Repairing Relationships

Building intimacy and joy into your relationships

Should Women Expect Equality And Romance From Men?

Is chivalry dead in an egalitarian society?

Christy Krumm raises a controversial question sure to infuriate men in a recent blog post: "Do women have the right to expect chivalry from men?"

Don't feel bad if you aren't quite sure what chivary means. Chivalry is a quaint word dating back to the days of King Arthur and the Knights of the Round Table, referring to gentlemanly behavior towards women. We think of Sir Walter Raleigh gallantly spreading his cape down on a street so Queen Elizabeth of England could walk across a puddle without getting her feet caked in mud. Over the centuries it manifested itself in such common courtesy as opening the door and letting a woman enter before you, pulling the chair out so the man's date could sit down, or helping a woman take off her coat.

It's hard to believe now, but in the early 1960s John and Jackie Kennedy era, chivalry was a huge part of our culture, along with men wearing suits and hats to baseball games and women wearing gloves, hats and mink stoles. Then the whirlwind of women's liberation swept over  the land  the next three decades. This resulted in  American society expecting that women should be treated as equals to men in rights, in opportunity, in education, in business and even in sports, highlighted when women's tennis legend Billie Jean King defeated former mens tennis champ Bobby Riggs in the much ballyhooed "Battle of the Sexes" tennis match in 1973. With Title IX firmly in place, today's women have equal representation in high school and college sports and college admission is 56 percent female and 46 percent male. Professional schools reflect this parity in most fields. Americans expect a female president in the near future after Hillary Clinton's near-miss in 2008 and the glass ceiling is shattering.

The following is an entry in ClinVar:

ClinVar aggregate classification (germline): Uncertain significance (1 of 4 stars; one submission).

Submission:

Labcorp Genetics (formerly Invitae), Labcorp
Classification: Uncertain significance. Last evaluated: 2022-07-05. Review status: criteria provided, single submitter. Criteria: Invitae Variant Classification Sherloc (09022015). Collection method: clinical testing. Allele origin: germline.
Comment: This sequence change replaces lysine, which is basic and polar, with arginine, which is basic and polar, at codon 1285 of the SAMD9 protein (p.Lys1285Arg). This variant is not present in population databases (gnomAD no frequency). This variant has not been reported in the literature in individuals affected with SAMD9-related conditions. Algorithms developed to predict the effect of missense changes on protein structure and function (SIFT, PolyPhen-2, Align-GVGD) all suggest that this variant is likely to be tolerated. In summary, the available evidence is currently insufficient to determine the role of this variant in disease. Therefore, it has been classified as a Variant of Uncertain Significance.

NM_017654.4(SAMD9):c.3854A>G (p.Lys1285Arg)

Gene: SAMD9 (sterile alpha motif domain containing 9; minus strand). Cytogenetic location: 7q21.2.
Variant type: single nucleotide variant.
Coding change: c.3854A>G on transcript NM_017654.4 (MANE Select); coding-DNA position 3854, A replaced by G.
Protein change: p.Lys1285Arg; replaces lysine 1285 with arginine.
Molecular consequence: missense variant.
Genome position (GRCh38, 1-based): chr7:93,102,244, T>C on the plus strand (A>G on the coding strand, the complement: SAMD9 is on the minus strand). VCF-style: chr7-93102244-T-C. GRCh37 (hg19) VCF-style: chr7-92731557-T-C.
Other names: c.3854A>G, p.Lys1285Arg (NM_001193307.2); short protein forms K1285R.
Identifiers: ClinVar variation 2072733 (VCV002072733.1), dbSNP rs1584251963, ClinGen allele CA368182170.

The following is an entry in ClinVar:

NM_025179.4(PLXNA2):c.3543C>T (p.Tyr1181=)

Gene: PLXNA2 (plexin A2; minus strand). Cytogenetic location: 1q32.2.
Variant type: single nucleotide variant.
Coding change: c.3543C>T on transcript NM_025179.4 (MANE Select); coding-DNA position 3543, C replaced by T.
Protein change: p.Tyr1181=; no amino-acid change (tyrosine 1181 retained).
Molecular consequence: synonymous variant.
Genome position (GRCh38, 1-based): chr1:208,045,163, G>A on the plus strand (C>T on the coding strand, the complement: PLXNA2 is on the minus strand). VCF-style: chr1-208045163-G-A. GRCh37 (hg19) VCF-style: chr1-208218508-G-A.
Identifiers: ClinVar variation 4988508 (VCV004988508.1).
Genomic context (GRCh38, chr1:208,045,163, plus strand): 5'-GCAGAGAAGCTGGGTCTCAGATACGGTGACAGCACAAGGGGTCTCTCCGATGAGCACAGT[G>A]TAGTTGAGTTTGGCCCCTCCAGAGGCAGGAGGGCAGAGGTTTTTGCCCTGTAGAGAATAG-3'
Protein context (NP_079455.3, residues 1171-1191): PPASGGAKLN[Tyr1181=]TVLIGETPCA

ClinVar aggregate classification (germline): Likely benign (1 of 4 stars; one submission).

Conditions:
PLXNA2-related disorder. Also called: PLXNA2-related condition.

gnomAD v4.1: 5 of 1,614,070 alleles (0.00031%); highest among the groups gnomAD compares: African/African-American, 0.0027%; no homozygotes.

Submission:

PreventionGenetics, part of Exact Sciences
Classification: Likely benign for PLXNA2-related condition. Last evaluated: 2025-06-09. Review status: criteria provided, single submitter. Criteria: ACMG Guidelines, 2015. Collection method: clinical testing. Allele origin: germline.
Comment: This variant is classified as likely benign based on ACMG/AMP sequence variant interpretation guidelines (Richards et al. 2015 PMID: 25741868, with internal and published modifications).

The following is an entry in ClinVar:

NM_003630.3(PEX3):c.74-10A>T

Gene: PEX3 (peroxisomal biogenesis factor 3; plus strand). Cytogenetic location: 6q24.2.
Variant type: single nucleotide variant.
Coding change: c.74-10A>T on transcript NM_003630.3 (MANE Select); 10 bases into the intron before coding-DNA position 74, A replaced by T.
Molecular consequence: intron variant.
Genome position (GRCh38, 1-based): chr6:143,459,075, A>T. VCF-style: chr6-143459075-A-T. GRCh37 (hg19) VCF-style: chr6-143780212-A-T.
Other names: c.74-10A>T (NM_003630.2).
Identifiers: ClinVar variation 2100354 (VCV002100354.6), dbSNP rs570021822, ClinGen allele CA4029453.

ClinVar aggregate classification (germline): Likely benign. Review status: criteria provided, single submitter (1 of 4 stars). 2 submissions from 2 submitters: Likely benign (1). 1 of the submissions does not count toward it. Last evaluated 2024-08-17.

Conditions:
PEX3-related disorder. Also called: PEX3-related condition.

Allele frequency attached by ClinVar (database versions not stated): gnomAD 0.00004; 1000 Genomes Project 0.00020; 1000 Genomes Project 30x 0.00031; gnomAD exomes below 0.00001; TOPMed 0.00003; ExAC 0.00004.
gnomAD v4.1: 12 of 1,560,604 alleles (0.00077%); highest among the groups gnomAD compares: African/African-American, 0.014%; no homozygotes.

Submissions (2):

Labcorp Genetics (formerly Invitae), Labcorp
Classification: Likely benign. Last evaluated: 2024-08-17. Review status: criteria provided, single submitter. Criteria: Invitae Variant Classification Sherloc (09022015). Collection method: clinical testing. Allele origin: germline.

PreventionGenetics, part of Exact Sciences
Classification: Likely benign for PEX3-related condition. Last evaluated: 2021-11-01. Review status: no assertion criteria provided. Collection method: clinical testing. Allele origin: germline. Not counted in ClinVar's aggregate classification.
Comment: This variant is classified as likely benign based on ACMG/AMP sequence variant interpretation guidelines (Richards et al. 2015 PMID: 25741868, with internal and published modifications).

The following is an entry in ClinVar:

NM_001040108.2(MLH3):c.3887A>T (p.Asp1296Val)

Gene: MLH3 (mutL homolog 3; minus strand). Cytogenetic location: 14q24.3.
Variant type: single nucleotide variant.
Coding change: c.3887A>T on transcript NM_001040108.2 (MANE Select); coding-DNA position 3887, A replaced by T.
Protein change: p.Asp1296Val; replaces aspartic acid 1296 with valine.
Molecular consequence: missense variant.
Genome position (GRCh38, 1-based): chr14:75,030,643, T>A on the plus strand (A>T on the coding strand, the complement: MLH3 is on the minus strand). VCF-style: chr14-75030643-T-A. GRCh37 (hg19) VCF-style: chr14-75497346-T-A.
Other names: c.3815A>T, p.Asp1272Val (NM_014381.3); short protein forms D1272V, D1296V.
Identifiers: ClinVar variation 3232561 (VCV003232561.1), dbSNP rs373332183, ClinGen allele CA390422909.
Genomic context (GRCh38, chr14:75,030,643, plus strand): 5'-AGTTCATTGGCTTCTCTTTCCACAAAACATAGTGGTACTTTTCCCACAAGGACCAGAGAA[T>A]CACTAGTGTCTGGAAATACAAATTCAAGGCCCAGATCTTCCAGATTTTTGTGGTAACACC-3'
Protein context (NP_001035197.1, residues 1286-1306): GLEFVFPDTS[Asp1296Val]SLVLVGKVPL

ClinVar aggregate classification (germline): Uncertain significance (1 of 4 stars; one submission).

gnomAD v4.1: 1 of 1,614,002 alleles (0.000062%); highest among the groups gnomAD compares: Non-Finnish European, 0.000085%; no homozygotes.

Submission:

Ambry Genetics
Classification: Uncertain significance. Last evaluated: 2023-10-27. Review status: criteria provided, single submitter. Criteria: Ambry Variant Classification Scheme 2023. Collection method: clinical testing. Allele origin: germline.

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With all this change it is no wonder courtship would be affected. National treasure Ben Stein captured this upheaval in relationships in his short story, "Men's Club":

"I have figured out something," he said. "It came to me on my 45th birthday one year ago. This is what it was. All my relations with women the last 10 years have been terrible. I don't know why. It doesn't matter if the women are here or in New York or in Hawaii or anywhere. Somehow, sometime in the last 20 years, a great rip took place in the fabric that binds men and women together..." 

Basically in the last half century, courtship rules have become as vague and uncertain as the unwritten rules of baseball or the judging of Dances With the Stars. Today's men express frustration because they accept the equality of women but are afraid that acting romantic will be interpreted as being antiquainted, sexist and offensive. And chivalry by men was interpreted by many politically active women as wanting to control and keep them down. So for many men, doing nothing is better than risking being offensive.

As Eat, Pray Love author Elizabeth Gilbert observed, both men and women have no role models to emulate in this Brave New World of courtship and marriage, so there are going to be misunderstandings. But common courtesy is always in vogue. Use that as your compass to guide you through the shoals of post-liberation America.

Most men and women appreciate a door being opened for them or a chair pulled out for them, so their is no reason to not do it now. Take the challenge to live a lifestyle of good manners. Most decent people will appreciate it, and those who don't are best identified, noted and subsequently avoided.

J.R. Bruns, M.D., is co-author of The Tiger Woods Syndrome, a book about repairing relationships.


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